is there enough information?

Jeff Schwab jeff at
Tue Feb 26 18:37:16 CET 2008

castironpi at wrote:
> On Feb 26, 10:59 am, Preston  Landers <pland... at> wrote:
>> On Feb 26, 1:45 am, castiro... at wrote:
>>> Two options occurred to me, which the first showed up in the earlier
>>> extremely skeletal and cryptic post:
>> Perhaps you would be more likely to get the kind of help you seem to
>> want
>> if you refrained from posting "cryptic and skeletal" messages. The
>> fact that many
>> other people have pointed this out to you as of late would tend to
>> suggest
>> you are trolling, i.e. intentionally trying to foster miscommunication
>> and threads
>> that do nothing to advance anyones understanding.
>> And regarding your other recent post about trying to find a "solution"
>> to the "problem"
>> of immutable types...  Due to the above reasons you are unlikely to
>> influence the
>> design of the core language with half-baked stream of consciousness
>> ramblings. These
>> belong in your LiveJournal, not in c.l.python.
>> If you have a problem you need help with, please read this entire
>> document about 3 times
>> before posting anything else:
>> Specifically this:
>> and this:
> Ugh, very well.  You call for an explanation.
> Back home, the original post would be interesting, so I wrote it.
> Whatever reactions other people have to them is information that is
> unavailable to me.  I don't know you.  I'm rather irked by a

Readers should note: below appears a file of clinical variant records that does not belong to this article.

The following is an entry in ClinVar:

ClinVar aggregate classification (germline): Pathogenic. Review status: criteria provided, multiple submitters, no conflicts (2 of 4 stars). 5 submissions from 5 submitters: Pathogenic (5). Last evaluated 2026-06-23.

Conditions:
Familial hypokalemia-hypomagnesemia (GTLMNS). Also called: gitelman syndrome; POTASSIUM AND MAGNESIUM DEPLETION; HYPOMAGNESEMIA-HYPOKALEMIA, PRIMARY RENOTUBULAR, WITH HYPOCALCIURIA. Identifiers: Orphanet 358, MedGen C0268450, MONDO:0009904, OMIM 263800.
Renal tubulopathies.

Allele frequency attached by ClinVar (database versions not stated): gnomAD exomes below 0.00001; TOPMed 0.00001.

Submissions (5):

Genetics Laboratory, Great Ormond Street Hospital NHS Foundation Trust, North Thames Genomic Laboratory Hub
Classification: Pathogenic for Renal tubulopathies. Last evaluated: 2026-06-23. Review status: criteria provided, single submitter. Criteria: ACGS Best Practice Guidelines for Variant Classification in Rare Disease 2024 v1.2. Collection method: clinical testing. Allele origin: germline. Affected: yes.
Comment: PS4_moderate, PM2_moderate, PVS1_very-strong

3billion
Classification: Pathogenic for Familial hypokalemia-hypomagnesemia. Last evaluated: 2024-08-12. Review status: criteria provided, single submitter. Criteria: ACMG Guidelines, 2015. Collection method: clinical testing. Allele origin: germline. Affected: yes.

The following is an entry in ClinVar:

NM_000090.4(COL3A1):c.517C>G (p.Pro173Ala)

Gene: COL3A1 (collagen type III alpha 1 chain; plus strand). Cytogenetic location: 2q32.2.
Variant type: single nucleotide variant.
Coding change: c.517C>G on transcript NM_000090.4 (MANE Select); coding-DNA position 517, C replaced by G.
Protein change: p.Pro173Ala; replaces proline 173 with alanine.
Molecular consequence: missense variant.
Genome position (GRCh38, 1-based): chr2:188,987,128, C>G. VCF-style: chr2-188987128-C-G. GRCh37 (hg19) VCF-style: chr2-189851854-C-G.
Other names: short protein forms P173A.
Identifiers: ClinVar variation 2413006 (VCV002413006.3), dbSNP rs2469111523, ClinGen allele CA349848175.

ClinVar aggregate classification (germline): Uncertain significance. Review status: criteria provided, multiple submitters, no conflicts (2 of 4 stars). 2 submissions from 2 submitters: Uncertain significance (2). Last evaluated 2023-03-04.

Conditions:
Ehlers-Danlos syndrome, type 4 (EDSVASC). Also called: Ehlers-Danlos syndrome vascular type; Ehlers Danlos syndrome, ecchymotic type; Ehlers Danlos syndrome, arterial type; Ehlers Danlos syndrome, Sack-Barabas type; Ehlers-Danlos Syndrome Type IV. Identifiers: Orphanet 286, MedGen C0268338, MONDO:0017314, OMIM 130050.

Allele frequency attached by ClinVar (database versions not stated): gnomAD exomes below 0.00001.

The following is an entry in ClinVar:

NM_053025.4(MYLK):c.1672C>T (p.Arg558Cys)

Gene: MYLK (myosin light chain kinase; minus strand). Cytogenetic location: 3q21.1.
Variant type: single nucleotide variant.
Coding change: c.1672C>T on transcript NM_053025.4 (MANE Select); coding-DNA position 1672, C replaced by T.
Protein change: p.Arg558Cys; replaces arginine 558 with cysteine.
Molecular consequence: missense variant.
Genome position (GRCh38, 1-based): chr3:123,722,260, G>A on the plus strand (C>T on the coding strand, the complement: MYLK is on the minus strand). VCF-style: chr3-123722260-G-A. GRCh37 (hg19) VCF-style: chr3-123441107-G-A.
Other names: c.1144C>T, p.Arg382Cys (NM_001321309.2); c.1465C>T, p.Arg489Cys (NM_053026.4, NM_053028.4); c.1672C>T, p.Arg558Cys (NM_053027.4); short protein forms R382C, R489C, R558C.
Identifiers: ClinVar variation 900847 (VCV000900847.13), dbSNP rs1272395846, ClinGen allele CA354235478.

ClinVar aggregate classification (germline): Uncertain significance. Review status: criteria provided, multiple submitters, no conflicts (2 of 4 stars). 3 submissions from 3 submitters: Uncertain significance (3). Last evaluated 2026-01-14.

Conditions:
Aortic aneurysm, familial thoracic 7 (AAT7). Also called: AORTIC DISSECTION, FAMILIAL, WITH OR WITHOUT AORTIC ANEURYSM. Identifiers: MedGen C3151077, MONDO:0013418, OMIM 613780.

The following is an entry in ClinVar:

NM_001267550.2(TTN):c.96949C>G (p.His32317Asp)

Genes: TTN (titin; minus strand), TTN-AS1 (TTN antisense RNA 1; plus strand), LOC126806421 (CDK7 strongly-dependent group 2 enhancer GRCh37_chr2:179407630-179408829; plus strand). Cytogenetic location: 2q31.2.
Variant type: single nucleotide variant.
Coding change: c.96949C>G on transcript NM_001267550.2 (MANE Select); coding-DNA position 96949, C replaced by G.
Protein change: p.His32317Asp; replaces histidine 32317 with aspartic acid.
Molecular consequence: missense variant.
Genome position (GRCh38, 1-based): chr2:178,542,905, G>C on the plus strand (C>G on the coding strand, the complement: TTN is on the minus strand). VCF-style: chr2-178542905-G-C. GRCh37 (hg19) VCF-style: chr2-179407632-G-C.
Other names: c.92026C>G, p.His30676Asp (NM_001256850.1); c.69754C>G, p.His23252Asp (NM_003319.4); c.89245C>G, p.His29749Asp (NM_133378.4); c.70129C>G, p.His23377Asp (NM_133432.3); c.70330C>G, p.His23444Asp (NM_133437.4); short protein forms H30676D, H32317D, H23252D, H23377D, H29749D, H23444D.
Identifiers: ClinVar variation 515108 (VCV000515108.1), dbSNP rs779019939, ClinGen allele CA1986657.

> proportion of posts, but for my part, it's hard to get me to point a
> finger.
> I am not a troll.  I want a sustainable, healthy, productive,
> educational, informative relationship with frequenters of c.l.p, the
> Python community at large, and anyone who has anything non-negative to
> contribute.  If you are wanting to see how I react to hostility, just
> ask.  I'll fake it for you, but only for a second at a time.

Wow.  I sure hope I don't come across like castiron does here.

> Now, what help is it that you believe I seem to want?  All I asked for
> was, ideas.

It's a little difficult for me to interpret your code, partly because I 
am nbt very familiar with Python's support for concurrency.  But what 
are you trying to a achieve?

You mentioned:  "I recently ran into a case (* would that be helpful to 
describe here?) where thread1 had to do something, thread2 had to do 
something after that, and thread1 had to wait for that, then do 
something else, and thread2 again had to wait before starting the first 
thing again."

This is ordinarily called a Producer-Consumer model.  It is often 
implemented using semaphores.  Googling "python semaphore" turns up this 

That page, in turn, links to an example of the proper use of semaphores 
in Python.  Does that help?

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